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Road change worries

Many of your readers will have been following the campaign that we, at StARC, Stratton against Road Changes, have mounted against the council in order to try to ensure that residents of Stratton do not suffer inordinately from the road-building programme ordered by it in preparation for the NEV development. We focussed recently on the plan to partially dual Oxford Road, and as we are vehemently opposed to it, we sought support from local people likely to be adversely affected and obtained 364 signatures to secure a brief audience in the council chamber. Indeed, only one person we spoke to declined to sign the petition, and his reason was that “they will just do it anyway.” Sadly, as we found out last week, he was right.

At an open forum recently in the council chamber we were able to put our objections directly to the cabinet committee members responsible. I asked why the council was choosing to route additional traffic down a residential road towards Greenbridge roundabout when there is an alternative route along two roads where there are no houses. Councillor Gary Sumner responded, and I believe I am accurately representing his reply, that drivers would find it confusing if they had to make a detour to get to Greenbridge along Covingham Drive and Dorcan Way rather than drive directly down Oxford Road. Interestingly, the signage at Merlin Way directing vehicles to Dorcan Industrial Estate seems to show that it is acceptable to direct goods vehicles down the rather circuitous route via Oxford Road!

The plan outlines a reduction in waiting times for vehicles wanting to turn into Nythe Road. It doesn’t say whether from east or west. If the latter then the lights at the junction will have to change more frequently. If it is from the east, then the inside lane will have to be Nythe Road only, or both lanes will be used thereby negating any improvement in time taken to turn into Nythe Road.

The plans show that it is the outside lane which will merge into the inside lane that is not merging for fear of being blocked in. How will this help the flow of traffic? We sincerely hope that those people who might gain a few seconds will thank the resident of Oxford Road whoo will have suffered the misery, noise, disruption and pollution of months of road works for the precious gain.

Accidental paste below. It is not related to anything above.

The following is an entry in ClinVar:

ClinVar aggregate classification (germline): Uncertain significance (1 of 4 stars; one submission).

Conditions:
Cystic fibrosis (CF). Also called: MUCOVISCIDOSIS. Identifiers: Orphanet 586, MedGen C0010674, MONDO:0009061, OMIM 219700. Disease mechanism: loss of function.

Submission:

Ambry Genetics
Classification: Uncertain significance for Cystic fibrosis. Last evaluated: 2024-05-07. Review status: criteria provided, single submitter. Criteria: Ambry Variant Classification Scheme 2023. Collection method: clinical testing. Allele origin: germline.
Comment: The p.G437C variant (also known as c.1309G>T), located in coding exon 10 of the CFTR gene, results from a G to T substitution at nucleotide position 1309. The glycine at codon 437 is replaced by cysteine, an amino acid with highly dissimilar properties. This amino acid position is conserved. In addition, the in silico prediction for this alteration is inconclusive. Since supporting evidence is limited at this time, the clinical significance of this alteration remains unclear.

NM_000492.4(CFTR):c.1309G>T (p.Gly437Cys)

Councillor Sumner referred to the queues on Oxford Road, stating that he had queued at two o’clock in the afternoon. He must have chosen a bad day.

As two other questioners, both residents of Oxford Road remarked, there are very rarely queues on the road. Traffic regularly clears the lights, even during the rush hour, and the biggest cause of congestion are the bus and refuse collection lorries. If there were more queues we would not find it so difficult to get out of our drives, as we now have to wait for the traffic lights to change.

Regrettably, there is only one way to consider the council’s decision, and that is that it is a politically expedient one. Why else would it borrow at least 1.7 million pounds for this project whose benefits, if they should even accrue, will be paltry, an not share out the burden of extra traffic by upgrading other routes?

The plans show that some trees will be planted and also wild flowers. We residents of the roads concerned, Oxford and its side roads, are suitably gratified. When this disruptive and pointless work is being done, we will be able to console ourselves with the additional flora and fauna we will see as the HGVs pass by ten metres closer to our house than before.

This is a long letter, and I will be extremely grateful if it is published in full. It represents the despair felt by all of us who live on Oxford Road and its side roads who will have to suffer the turmoil caused by the road works.

Ronald Fox, Secretary StARC

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